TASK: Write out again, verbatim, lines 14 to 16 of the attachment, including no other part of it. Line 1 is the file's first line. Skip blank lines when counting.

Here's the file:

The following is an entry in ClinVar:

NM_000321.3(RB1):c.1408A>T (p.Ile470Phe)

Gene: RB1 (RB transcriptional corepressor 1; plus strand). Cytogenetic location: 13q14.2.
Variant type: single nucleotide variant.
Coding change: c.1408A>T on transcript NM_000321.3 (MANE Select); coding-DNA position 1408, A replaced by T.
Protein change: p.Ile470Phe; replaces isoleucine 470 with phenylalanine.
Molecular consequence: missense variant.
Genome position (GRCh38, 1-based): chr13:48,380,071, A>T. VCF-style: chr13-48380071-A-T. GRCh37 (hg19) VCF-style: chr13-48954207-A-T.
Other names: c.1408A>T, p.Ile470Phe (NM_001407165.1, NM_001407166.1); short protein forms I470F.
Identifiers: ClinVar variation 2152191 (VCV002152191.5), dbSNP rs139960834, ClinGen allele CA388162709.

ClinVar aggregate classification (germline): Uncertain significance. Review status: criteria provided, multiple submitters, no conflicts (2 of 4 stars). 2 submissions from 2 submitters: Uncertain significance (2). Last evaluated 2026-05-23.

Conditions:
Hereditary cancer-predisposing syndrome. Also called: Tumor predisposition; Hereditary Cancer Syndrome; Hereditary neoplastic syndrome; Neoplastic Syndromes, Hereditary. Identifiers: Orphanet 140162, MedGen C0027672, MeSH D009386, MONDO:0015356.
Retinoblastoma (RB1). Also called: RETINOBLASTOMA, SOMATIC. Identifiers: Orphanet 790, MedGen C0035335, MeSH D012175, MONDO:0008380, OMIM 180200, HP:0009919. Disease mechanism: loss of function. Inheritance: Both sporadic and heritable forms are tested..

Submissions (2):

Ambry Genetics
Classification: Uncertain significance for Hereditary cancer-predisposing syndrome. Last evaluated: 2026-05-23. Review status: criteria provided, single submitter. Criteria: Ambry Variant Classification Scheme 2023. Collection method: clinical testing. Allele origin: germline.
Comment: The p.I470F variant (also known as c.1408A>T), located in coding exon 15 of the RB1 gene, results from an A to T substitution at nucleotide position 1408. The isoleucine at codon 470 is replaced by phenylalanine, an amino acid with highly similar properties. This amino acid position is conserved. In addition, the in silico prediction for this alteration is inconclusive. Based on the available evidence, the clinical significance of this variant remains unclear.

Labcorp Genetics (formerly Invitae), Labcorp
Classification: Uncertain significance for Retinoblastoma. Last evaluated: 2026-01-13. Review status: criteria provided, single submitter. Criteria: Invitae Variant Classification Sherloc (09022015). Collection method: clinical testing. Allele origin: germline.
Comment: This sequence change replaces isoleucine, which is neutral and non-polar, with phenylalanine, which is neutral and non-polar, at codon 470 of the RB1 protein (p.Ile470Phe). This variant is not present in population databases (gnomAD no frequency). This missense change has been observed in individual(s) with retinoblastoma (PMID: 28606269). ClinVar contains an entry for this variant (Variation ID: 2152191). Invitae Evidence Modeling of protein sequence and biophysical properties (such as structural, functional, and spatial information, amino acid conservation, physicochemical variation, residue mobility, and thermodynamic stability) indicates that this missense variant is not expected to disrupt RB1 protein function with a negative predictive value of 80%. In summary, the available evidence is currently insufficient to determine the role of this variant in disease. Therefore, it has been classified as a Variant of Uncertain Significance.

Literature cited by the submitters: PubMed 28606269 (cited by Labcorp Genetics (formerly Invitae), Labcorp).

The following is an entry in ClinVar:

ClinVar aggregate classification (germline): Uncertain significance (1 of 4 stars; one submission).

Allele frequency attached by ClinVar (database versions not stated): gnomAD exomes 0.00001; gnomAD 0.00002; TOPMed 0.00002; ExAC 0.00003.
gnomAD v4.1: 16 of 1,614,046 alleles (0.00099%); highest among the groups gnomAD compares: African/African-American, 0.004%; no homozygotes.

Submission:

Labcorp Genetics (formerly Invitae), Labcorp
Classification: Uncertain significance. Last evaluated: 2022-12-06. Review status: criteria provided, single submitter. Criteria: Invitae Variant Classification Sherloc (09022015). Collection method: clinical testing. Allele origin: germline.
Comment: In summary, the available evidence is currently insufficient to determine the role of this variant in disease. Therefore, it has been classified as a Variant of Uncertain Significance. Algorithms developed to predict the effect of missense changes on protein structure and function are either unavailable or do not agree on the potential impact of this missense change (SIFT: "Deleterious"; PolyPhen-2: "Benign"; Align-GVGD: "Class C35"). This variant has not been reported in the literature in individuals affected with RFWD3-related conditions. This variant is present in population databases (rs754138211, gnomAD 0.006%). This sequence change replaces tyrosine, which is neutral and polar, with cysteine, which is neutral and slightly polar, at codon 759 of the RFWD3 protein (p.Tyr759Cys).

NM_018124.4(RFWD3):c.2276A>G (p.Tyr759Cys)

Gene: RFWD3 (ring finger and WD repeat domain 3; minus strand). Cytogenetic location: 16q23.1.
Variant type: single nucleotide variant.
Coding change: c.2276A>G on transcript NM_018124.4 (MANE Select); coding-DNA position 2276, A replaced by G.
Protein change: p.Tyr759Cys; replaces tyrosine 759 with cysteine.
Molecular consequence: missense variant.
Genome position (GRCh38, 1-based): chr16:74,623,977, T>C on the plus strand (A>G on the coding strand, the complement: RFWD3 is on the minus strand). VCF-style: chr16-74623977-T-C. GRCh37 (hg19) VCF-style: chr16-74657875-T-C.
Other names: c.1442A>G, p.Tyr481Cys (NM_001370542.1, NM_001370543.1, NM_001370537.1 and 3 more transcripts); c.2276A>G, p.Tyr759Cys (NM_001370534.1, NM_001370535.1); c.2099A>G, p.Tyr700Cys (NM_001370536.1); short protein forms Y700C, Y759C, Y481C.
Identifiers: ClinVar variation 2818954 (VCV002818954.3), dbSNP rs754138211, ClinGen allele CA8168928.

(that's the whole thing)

Retinoblastoma (RB1). Also called: RETINOBLASTOMA, SOMATIC. Identifiers: Orphanet 790, MedGen C0035335, MeSH D012175, MONDO:0008380, OMIM 180200, HP:0009919. Disease mechanism: loss of function. Inheritance: Both sporadic and heritable forms are tested..

Submissions (2):

Ambry Genetics